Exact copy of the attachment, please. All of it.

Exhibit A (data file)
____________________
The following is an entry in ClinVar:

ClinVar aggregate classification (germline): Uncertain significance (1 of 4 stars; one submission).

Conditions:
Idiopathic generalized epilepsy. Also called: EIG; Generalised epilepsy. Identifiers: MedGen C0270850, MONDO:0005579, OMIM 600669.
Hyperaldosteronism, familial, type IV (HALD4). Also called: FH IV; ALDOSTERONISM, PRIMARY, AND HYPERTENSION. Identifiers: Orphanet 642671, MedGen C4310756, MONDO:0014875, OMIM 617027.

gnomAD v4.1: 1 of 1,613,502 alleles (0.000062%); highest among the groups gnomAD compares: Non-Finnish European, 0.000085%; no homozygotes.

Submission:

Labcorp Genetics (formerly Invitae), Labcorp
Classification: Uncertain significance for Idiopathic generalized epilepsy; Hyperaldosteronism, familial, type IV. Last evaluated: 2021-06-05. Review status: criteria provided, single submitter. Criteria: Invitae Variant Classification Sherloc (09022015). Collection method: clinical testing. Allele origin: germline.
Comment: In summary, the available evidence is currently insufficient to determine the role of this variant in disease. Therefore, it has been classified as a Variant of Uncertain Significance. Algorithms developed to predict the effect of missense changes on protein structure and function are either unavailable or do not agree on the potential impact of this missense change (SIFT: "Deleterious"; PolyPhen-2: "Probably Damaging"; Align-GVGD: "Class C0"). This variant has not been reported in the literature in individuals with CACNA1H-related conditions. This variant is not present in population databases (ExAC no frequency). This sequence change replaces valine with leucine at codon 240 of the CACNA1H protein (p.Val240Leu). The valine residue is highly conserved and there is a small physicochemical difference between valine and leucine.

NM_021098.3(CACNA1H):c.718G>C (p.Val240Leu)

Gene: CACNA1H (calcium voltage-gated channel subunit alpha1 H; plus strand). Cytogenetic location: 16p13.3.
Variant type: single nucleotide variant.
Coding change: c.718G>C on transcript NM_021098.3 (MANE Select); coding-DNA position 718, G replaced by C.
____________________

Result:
The following is an entry in ClinVar:

ClinVar aggregate classification (germline): Uncertain significance (1 of 4 stars; one submission).

Conditions:
Idiopathic generalized epilepsy. Also called: EIG; Generalised epilepsy. Identifiers: MedGen C0270850, MONDO:0005579, OMIM 600669.
Hyperaldosteronism, familial, type IV (HALD4). Also called: FH IV; ALDOSTERONISM, PRIMARY, AND HYPERTENSION. Identifiers: Orphanet 642671, MedGen C4310756, MONDO:0014875, OMIM 617027.

gnomAD v4.1: 1 of 1,613,502 alleles (0.000062%); highest among the groups gnomAD compares: Non-Finnish European, 0.000085%; no homozygotes.

Submission:

Labcorp Genetics (formerly Invitae), Labcorp
Classification: Uncertain significance for Idiopathic generalized epilepsy; Hyperaldosteronism, familial, type IV. Last evaluated: 2021-06-05. Review status: criteria provided, single submitter. Criteria: Invitae Variant Classification Sherloc (09022015). Collection method: clinical testing. Allele origin: germline.
Comment: In summary, the available evidence is currently insufficient to determine the role of this variant in disease. Therefore, it has been classified as a Variant of Uncertain Significance. Algorithms developed to predict the effect of missense changes on protein structure and function are either unavailable or do not agree on the potential impact of this missense change (SIFT: "Deleterious"; PolyPhen-2: "Probably Damaging"; Align-GVGD: "Class C0"). This variant has not been reported in the literature in individuals with CACNA1H-related conditions. This variant is not present in population databases (ExAC no frequency). This sequence change replaces valine with leucine at codon 240 of the CACNA1H protein (p.Val240Leu). The valine residue is highly conserved and there is a small physicochemical difference between valine and leucine.

NM_021098.3(CACNA1H):c.718G>C (p.Val240Leu)

Gene: CACNA1H (calcium voltage-gated channel subunit alpha1 H; plus strand). Cytogenetic location: 16p13.3.
Variant type: single nucleotide variant.
Coding change: c.718G>C on transcript NM_021098.3 (MANE Select); coding-DNA position 718, G replaced by C.